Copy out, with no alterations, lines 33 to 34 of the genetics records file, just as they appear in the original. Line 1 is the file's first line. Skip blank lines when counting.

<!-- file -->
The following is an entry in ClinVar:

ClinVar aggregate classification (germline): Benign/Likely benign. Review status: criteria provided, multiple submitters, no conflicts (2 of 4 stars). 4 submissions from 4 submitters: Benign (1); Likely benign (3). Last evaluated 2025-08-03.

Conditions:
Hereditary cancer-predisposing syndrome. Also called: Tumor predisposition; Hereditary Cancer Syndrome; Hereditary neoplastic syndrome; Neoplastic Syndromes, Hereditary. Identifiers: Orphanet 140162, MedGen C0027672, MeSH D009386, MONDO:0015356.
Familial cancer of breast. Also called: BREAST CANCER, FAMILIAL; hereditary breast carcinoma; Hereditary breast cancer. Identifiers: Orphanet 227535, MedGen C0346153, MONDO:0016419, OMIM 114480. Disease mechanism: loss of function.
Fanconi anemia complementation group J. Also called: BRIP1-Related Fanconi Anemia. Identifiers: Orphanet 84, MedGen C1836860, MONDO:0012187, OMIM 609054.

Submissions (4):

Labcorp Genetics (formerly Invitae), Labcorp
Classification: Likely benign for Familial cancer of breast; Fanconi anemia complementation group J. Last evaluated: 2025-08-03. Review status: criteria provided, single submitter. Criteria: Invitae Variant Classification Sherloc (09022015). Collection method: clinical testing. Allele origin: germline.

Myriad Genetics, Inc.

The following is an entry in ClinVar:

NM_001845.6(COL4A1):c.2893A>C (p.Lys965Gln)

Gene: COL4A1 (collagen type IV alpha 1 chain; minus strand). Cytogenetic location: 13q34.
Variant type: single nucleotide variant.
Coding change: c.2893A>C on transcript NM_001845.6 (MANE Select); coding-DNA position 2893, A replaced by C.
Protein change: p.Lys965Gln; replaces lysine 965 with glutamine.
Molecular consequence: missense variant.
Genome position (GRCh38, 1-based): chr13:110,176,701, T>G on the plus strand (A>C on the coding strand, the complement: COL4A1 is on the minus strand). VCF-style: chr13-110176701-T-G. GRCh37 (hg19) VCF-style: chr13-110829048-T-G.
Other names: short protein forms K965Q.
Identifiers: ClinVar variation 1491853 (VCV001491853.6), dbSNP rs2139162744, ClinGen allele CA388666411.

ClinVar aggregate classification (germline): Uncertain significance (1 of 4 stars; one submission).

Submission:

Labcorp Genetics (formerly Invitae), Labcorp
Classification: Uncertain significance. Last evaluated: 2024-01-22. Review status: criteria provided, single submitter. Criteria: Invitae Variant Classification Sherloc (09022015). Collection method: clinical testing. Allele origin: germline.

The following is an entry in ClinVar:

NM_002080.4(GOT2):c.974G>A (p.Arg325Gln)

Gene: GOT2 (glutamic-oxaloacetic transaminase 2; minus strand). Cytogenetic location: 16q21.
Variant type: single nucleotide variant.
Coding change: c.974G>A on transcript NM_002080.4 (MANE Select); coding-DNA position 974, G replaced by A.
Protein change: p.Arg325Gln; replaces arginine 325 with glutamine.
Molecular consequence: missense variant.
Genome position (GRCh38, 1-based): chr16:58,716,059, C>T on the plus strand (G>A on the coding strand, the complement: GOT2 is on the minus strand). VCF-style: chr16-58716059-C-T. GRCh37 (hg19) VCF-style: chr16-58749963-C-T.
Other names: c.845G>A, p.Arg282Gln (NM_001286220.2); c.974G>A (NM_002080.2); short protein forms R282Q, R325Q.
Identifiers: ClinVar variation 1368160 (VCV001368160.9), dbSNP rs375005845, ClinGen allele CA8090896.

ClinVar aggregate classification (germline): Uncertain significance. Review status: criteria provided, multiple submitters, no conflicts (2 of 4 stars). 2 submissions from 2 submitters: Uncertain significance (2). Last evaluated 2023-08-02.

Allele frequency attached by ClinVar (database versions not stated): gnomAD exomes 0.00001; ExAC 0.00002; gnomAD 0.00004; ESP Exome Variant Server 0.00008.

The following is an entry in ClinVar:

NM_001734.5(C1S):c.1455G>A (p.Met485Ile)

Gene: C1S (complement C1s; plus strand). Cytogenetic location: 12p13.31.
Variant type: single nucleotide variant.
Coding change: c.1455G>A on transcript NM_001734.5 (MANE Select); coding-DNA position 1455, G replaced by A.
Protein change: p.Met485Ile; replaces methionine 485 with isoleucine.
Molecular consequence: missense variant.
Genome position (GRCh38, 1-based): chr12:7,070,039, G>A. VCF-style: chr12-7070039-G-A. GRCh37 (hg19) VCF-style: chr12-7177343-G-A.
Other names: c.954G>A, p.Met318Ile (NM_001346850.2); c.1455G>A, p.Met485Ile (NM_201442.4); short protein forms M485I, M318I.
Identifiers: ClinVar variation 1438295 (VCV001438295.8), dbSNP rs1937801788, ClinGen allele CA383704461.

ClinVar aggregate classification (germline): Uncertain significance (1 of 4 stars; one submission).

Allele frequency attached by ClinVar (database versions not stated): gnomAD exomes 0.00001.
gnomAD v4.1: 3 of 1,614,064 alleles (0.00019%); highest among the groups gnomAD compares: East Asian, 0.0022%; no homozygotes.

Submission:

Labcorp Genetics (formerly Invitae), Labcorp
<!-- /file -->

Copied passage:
Other names: c.845G>A, p.Arg282Gln (NM_001286220.2); c.974G>A (NM_002080.2); short protein forms R282Q, R325Q.
Identifiers: ClinVar variation 1368160 (VCV001368160.9), dbSNP rs375005845, ClinGen allele CA8090896.